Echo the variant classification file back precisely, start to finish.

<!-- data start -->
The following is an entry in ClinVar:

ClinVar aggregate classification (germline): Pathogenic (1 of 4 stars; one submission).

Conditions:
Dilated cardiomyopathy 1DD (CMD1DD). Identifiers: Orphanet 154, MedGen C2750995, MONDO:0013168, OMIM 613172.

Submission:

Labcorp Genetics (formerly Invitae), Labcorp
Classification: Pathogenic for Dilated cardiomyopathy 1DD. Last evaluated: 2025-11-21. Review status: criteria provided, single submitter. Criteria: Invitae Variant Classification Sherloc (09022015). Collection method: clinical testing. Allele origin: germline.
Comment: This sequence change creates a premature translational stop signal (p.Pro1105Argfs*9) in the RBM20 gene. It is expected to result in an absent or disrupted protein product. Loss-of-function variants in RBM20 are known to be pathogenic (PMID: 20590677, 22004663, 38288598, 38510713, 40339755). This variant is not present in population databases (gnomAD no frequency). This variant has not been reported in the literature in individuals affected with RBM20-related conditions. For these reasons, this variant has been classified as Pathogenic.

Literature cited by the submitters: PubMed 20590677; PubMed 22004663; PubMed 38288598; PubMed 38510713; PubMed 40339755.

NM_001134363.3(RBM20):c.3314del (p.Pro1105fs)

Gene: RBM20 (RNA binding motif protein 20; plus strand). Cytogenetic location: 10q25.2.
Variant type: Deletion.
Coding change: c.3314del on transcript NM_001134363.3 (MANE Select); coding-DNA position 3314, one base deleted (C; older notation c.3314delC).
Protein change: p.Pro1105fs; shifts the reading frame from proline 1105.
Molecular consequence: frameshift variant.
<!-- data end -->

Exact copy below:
The following is an entry in ClinVar:

ClinVar aggregate classification (germline): Pathogenic (1 of 4 stars; one submission).

Conditions:
Dilated cardiomyopathy 1DD (CMD1DD). Identifiers: Orphanet 154, MedGen C2750995, MONDO:0013168, OMIM 613172.

Submission:

Labcorp Genetics (formerly Invitae), Labcorp
Classification: Pathogenic for Dilated cardiomyopathy 1DD. Last evaluated: 2025-11-21. Review status: criteria provided, single submitter. Criteria: Invitae Variant Classification Sherloc (09022015). Collection method: clinical testing. Allele origin: germline.
Comment: This sequence change creates a premature translational stop signal (p.Pro1105Argfs*9) in the RBM20 gene. It is expected to result in an absent or disrupted protein product. Loss-of-function variants in RBM20 are known to be pathogenic (PMID: 20590677, 22004663, 38288598, 38510713, 40339755). This variant is not present in population databases (gnomAD no frequency). This variant has not been reported in the literature in individuals affected with RBM20-related conditions. For these reasons, this variant has been classified as Pathogenic.

Literature cited by the submitters: PubMed 20590677; PubMed 22004663; PubMed 38288598; PubMed 38510713; PubMed 40339755.

NM_001134363.3(RBM20):c.3314del (p.Pro1105fs)

Gene: RBM20 (RNA binding motif protein 20; plus strand). Cytogenetic location: 10q25.2.
Variant type: Deletion.
Coding change: c.3314del on transcript NM_001134363.3 (MANE Select); coding-DNA position 3314, one base deleted (C; older notation c.3314delC).
Protein change: p.Pro1105fs; shifts the reading frame from proline 1105.
Molecular consequence: frameshift variant.